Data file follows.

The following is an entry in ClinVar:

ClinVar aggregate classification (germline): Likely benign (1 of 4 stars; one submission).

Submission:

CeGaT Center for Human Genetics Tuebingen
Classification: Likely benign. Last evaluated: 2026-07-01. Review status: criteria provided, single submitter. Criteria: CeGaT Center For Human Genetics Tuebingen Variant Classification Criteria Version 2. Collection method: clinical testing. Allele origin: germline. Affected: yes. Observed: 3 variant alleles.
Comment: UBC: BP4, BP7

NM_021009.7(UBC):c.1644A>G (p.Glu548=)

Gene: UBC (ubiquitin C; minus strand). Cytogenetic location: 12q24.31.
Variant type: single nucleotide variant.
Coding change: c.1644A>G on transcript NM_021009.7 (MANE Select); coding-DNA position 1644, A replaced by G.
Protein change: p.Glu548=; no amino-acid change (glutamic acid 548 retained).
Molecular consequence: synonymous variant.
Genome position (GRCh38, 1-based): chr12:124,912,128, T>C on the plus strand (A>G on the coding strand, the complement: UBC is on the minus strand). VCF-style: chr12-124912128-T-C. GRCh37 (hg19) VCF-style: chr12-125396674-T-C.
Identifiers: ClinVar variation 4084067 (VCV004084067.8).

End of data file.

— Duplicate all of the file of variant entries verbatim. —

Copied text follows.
The following is an entry in ClinVar:

ClinVar aggregate classification (germline): Likely benign (1 of 4 stars; one submission).

Submission:

CeGaT Center for Human Genetics Tuebingen
Classification: Likely benign. Last evaluated: 2026-07-01. Review status: criteria provided, single submitter. Criteria: CeGaT Center For Human Genetics Tuebingen Variant Classification Criteria Version 2. Collection method: clinical testing. Allele origin: germline. Affected: yes. Observed: 3 variant alleles.
Comment: UBC: BP4, BP7

NM_021009.7(UBC):c.1644A>G (p.Glu548=)

Gene: UBC (ubiquitin C; minus strand). Cytogenetic location: 12q24.31.
Variant type: single nucleotide variant.
Coding change: c.1644A>G on transcript NM_021009.7 (MANE Select); coding-DNA position 1644, A replaced by G.
Protein change: p.Glu548=; no amino-acid change (glutamic acid 548 retained).
Molecular consequence: synonymous variant.
Genome position (GRCh38, 1-based): chr12:124,912,128, T>C on the plus strand (A>G on the coding strand, the complement: UBC is on the minus strand). VCF-style: chr12-124912128-T-C. GRCh37 (hg19) VCF-style: chr12-125396674-T-C.
Identifiers: ClinVar variation 4084067 (VCV004084067.8).